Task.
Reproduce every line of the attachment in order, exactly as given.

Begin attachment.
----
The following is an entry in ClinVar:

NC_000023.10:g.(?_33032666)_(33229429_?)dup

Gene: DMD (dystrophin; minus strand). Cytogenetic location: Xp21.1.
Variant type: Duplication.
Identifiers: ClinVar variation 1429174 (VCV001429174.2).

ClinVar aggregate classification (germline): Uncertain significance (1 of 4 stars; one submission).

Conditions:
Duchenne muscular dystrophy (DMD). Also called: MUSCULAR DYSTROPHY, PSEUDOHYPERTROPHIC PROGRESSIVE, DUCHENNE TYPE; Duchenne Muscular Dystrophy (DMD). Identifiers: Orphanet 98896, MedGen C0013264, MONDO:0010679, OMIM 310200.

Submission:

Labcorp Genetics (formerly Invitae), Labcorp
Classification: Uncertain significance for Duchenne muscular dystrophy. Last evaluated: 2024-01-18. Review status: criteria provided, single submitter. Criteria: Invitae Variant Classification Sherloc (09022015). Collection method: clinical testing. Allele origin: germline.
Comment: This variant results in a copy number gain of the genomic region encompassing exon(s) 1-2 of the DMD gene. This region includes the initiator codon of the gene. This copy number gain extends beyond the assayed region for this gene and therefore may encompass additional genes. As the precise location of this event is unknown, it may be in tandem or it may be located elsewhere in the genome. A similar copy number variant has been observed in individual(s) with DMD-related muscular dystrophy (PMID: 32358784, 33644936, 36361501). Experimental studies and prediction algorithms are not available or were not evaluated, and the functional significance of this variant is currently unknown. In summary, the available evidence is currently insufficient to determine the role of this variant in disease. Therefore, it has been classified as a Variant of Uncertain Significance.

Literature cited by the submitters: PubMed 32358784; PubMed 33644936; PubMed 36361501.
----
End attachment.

The following is an entry in ClinVar:

NC_000023.10:g.(?_33032666)_(33229429_?)dup

Gene: DMD (dystrophin; minus strand). Cytogenetic location: Xp21.1.
Variant type: Duplication.
Identifiers: ClinVar variation 1429174 (VCV001429174.2).

ClinVar aggregate classification (germline): Uncertain significance (1 of 4 stars; one submission).

Conditions:
Duchenne muscular dystrophy (DMD). Also called: MUSCULAR DYSTROPHY, PSEUDOHYPERTROPHIC PROGRESSIVE, DUCHENNE TYPE; Duchenne Muscular Dystrophy (DMD). Identifiers: Orphanet 98896, MedGen C0013264, MONDO:0010679, OMIM 310200.

Submission:

Labcorp Genetics (formerly Invitae), Labcorp
Classification: Uncertain significance for Duchenne muscular dystrophy. Last evaluated: 2024-01-18. Review status: criteria provided, single submitter. Criteria: Invitae Variant Classification Sherloc (09022015). Collection method: clinical testing. Allele origin: germline.
Comment: This variant results in a copy number gain of the genomic region encompassing exon(s) 1-2 of the DMD gene. This region includes the initiator codon of the gene. This copy number gain extends beyond the assayed region for this gene and therefore may encompass additional genes. As the precise location of this event is unknown, it may be in tandem or it may be located elsewhere in the genome. A similar copy number variant has been observed in individual(s) with DMD-related muscular dystrophy (PMID: 32358784, 33644936, 36361501). Experimental studies and prediction algorithms are not available or were not evaluated, and the functional significance of this variant is currently unknown. In summary, the available evidence is currently insufficient to determine the role of this variant in disease. Therefore, it has been classified as a Variant of Uncertain Significance.

Literature cited by the submitters: PubMed 32358784; PubMed 33644936; PubMed 36361501.